Australia’s cricketers can breathe a sigh of relief in the Caribbean after their COVID tests returned negative results.
On Sunday night, Matthew Wade captained Australia for the first time in the second T20 match against India.
A surprise to some, he was selected ahead of the ODI wicketkeeper-batsman Alex Carey for the three-match T20 series. He was named as the vice-captain to Australian opener Aaron Finch.
Finch, who had been in great form during the one-day internationals with scores of 114, 60 and 75, captained the first T20 game but sustained an injury that ruled him out of the second.
Australia had now lost both of their openers after David Warner was also unavailable due to straining his groin in a fielding incident during the second ODI.
This threw Wade into the deep end, although he does have domestic experience, being the current captain of Tasmania and also the Hobart Hurricanes in the BBL.
Virat Kohli won the toss and elected to bowl. However Australia got off to a flying start. Wade seemed to relish his new role with a blistering 58 off just 32 balls, only coming unstuck by a comical run out where he struck the ball straight to Kohli and was almost walking off the ground not realising the Indian captain had dropped the catch.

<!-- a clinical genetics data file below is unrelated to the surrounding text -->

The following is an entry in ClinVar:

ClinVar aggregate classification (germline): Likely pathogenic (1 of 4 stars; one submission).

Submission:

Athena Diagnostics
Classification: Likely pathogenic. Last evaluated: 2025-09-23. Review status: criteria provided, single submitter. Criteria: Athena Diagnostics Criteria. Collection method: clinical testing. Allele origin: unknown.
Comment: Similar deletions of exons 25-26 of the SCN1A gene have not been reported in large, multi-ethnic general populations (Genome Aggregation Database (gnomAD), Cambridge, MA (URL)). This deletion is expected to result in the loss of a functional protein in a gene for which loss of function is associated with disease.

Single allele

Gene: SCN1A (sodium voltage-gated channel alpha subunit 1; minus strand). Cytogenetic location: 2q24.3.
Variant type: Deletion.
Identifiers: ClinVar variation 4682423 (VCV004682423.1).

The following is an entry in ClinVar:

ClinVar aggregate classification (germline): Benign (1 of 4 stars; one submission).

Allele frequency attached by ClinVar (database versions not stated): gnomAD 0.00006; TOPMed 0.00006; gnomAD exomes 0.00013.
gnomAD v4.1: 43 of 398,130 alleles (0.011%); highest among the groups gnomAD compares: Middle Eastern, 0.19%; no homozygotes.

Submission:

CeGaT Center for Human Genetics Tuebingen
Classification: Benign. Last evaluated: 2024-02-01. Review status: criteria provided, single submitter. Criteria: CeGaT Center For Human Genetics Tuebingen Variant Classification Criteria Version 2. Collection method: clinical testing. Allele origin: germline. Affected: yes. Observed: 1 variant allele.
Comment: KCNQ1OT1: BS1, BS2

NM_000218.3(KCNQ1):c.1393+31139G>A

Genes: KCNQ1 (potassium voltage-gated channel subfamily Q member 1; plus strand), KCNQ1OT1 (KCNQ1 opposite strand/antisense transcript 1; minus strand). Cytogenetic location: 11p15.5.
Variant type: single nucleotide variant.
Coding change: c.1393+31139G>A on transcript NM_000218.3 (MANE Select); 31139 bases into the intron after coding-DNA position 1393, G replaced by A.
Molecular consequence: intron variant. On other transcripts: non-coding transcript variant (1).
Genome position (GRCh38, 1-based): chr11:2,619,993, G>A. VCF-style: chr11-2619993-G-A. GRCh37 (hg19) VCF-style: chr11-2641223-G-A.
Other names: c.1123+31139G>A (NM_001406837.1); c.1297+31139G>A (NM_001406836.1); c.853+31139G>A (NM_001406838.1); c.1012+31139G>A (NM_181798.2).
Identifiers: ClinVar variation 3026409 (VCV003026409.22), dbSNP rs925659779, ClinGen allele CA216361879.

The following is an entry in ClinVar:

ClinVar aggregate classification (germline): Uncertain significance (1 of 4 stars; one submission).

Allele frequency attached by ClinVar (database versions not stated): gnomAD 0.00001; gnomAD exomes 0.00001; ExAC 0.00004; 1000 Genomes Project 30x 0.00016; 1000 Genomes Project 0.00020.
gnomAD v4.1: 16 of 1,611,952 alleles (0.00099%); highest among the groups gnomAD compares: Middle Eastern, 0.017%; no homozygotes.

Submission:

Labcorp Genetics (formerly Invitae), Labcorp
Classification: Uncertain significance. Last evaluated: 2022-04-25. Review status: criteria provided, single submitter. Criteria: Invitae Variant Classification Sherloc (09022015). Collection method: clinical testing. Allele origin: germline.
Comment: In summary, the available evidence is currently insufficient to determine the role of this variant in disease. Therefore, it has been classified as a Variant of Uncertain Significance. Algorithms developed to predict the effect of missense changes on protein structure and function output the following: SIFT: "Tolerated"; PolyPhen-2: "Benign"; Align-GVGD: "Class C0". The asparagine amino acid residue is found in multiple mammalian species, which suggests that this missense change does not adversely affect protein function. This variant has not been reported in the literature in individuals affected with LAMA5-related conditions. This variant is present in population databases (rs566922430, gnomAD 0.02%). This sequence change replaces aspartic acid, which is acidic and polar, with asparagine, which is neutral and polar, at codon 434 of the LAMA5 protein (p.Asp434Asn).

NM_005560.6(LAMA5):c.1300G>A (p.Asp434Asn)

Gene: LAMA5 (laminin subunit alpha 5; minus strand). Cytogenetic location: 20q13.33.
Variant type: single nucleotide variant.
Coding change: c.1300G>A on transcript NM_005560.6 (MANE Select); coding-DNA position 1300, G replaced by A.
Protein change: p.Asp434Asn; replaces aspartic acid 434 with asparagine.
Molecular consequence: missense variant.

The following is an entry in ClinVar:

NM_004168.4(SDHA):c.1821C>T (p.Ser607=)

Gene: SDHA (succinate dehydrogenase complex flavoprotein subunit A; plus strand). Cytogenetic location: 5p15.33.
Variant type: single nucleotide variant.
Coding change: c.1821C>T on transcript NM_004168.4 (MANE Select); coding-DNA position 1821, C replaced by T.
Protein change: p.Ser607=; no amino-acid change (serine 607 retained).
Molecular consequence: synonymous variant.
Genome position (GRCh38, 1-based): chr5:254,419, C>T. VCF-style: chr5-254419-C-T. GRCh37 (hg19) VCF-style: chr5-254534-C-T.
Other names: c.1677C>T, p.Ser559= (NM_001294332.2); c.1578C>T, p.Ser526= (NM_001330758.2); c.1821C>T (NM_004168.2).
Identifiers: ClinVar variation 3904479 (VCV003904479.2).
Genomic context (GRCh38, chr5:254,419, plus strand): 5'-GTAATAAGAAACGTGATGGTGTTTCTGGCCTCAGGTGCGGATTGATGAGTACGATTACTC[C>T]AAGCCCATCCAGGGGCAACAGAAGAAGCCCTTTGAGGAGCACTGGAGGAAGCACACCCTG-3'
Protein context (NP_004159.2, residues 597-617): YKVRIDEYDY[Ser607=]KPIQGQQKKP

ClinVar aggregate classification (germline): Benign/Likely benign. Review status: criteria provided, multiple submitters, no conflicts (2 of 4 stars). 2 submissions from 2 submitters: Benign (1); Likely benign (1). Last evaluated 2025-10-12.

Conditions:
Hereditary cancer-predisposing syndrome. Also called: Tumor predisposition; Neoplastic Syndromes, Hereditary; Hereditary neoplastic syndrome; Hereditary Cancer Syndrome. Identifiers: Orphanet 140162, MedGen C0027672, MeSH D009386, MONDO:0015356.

Australia went on to make a respectable 5-194.
Having won the first T20 in Canberra, India were looking to claim the series in Sydney. They were successful, largely due to a half century from Shikhar Dhawan and a brilliant 42 not out off 22 balls at the end by Hardik Pandya.
The Indians needed 14 runs from the final over to seal the series victory. However, it is staggering that Wade chose the debutant Daniel Sams to bowl it. Bowling at the end of a match takes nerves of steel at the best of times, especially for a lad playing in his first T20 international game.
Granted, it would have been a hard task to hold Pandya back, as he seemed to have the ball on a string. With the Aussies missing their main pace attack of Mitchell Starc, Pat Cummins and Josh Hazlewood, it would have been a tough decision for the stand-in captain to make.
Sean Abbott, though not having that many more international matches under his belt, only bowled two overs for the match but was rather economical, having only gone for 17 runs. He might have been a more suitable choice at the end.
Another option might have been to save an over from the more experienced cool head of Adam Zampa, who had ended with the figures of 1-36.
We can only speculate whether Wade intentionally bowled his debutant at the death, or whether it was a miscalculation. Either way, it didn’t pay off for the Aussies, who have now lost the series.